It's funny, because this is exactly one of the first steps a good PIO is supposed to do in any situation. Roll up, get a situational briefing and observe what's taking place with his or her own eyes, if possible. Of course, with something like a hurricane, it may be difficult to hitch a ride on a hurricane hunter aircraft, but that may be another discussion for another time.
|One of NOAA's Hurricane Hunter P-3 Orion aircraft|
So, how can you help? It's easy - you have to think like a reporter.
|Woah, pump the brakes there, pal...|
No way, Jose. Remember that reporters are looking to get as much information as possible to tell the story to the end user - the public. And, you can be sure they are going to ask multiple questions, but they all are going to start with who, what, when, where, why and how. In fact, Dr. Vincent Covello of the Center for Risk Communications put together a list of the 77 most commonly asked questions by reporters at a scene. You can print out a copy for yourself and keep it tacked over your desk. Look at it every day. Print out a few more copies. Put one in your go-kit. One in your car. One on your night stand. Get to understand what reporters are looking for, and you will be a step ahead of the questions.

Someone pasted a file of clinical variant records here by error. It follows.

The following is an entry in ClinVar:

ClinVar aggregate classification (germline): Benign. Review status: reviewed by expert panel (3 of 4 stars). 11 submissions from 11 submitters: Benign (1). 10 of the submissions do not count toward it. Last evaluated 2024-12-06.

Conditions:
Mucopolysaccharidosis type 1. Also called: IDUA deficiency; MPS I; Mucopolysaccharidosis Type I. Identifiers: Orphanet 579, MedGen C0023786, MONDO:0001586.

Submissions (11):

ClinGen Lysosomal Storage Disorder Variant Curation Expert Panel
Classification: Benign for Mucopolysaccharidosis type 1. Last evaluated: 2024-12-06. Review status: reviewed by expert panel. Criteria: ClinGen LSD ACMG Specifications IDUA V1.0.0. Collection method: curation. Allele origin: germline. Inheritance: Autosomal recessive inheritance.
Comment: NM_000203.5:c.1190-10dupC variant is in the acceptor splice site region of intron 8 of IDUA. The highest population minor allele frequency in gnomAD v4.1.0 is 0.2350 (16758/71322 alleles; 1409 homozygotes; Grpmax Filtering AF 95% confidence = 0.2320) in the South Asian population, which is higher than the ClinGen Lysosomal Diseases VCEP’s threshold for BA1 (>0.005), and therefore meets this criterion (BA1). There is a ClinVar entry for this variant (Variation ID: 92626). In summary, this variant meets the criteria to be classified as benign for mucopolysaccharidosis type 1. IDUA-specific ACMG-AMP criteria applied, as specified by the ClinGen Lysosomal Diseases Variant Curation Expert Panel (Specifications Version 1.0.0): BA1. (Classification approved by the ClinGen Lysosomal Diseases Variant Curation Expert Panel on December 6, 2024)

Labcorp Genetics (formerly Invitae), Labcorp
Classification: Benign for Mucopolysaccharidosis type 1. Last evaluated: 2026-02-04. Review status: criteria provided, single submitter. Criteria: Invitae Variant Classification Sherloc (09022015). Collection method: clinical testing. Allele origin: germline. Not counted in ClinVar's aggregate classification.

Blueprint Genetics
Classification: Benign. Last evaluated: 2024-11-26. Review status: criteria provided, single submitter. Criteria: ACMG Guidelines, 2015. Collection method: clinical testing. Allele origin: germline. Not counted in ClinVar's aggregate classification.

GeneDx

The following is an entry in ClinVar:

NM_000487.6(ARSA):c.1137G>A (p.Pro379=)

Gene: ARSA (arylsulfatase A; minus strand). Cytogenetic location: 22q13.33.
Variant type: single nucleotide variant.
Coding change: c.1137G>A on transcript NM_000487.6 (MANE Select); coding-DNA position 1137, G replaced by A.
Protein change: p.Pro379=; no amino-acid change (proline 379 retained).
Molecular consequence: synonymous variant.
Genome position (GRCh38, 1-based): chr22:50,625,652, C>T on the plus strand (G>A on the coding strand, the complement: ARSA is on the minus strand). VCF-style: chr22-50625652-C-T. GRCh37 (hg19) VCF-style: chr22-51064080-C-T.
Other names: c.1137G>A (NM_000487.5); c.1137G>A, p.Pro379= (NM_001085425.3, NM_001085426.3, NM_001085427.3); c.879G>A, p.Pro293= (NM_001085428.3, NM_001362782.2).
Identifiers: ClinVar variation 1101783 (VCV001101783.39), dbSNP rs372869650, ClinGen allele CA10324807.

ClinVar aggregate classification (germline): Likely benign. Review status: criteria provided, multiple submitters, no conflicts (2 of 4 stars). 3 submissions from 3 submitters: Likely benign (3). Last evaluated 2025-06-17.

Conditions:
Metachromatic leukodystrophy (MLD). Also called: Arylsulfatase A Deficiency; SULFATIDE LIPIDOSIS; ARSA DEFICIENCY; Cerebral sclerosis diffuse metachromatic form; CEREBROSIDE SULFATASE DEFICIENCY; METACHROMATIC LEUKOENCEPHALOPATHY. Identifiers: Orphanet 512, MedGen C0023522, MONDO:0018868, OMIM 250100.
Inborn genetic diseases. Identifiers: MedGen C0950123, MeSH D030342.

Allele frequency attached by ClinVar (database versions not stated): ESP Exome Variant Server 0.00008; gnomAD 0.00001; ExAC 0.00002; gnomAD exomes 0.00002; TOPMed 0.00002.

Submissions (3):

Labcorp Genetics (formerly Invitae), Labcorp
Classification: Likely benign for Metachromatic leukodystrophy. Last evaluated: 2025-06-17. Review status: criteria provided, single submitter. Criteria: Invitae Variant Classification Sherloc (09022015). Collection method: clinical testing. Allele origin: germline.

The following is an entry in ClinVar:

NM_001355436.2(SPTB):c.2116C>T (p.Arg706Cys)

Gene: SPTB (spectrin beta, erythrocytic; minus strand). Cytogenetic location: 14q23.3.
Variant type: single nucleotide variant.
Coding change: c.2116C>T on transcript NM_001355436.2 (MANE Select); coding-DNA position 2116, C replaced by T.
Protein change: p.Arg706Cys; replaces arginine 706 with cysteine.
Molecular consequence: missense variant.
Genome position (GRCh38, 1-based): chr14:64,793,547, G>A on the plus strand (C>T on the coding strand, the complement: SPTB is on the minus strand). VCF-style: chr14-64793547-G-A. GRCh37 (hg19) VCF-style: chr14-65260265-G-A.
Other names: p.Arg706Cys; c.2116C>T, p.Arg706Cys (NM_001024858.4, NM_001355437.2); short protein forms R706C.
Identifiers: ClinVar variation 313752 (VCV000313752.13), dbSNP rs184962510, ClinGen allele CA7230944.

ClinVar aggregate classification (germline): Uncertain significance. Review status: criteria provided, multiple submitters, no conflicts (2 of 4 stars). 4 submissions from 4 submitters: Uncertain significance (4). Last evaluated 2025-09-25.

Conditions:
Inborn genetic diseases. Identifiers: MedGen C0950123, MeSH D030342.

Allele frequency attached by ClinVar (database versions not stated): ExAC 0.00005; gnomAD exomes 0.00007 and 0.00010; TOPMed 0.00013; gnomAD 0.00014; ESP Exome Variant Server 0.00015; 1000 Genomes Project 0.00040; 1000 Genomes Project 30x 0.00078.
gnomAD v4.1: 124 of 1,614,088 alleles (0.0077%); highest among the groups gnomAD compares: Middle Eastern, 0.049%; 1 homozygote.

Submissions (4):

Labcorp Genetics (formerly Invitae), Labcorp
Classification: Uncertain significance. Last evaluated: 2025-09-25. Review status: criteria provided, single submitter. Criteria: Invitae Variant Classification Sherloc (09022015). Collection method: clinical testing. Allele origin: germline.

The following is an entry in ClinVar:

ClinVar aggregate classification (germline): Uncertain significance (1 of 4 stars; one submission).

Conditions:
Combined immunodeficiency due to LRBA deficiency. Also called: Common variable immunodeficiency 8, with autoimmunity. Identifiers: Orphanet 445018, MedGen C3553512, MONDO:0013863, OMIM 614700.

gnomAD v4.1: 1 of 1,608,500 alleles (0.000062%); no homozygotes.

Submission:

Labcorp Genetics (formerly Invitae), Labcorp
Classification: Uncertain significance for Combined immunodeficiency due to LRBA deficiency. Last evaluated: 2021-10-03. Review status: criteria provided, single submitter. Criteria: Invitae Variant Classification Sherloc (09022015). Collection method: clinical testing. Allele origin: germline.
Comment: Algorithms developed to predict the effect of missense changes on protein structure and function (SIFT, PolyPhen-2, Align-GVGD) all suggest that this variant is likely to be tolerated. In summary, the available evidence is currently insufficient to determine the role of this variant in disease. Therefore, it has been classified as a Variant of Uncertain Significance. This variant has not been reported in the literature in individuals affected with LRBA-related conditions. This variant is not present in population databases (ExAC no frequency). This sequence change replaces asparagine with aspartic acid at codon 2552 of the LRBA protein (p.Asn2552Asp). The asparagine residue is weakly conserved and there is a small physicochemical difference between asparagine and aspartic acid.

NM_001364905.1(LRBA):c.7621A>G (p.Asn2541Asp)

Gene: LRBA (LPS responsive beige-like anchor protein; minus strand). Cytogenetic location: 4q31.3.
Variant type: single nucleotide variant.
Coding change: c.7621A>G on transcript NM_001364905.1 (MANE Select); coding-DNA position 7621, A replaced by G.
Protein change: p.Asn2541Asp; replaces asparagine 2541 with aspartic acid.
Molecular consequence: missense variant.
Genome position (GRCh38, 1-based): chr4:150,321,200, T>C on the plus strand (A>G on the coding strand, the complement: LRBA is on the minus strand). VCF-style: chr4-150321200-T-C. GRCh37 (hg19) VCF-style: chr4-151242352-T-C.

Easy peasey, and you will look like a hero to both your incident commander and the media.
Now, I have to go stuff some more things into a few more boxes. That last day is creeping up on me fast!
Tom Iovino, Public Information Specialist
Pinellas County, Florida